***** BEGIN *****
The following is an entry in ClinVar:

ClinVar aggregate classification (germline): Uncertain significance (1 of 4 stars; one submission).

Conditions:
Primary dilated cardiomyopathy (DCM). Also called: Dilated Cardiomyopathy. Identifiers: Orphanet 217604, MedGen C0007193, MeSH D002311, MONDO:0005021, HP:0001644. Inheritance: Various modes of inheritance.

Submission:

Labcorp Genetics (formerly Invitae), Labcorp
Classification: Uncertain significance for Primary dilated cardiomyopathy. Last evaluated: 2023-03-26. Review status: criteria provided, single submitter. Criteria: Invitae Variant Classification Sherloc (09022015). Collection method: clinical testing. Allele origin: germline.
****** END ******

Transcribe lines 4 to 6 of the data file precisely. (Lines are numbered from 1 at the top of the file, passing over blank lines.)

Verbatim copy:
Primary dilated cardiomyopathy (DCM). Also called: Dilated Cardiomyopathy. Identifiers: Orphanet 217604, MedGen C0007193, MeSH D002311, MONDO:0005021, HP:0001644. Inheritance: Various modes of inheritance.

Submission:

Labcorp Genetics (formerly Invitae), Labcorp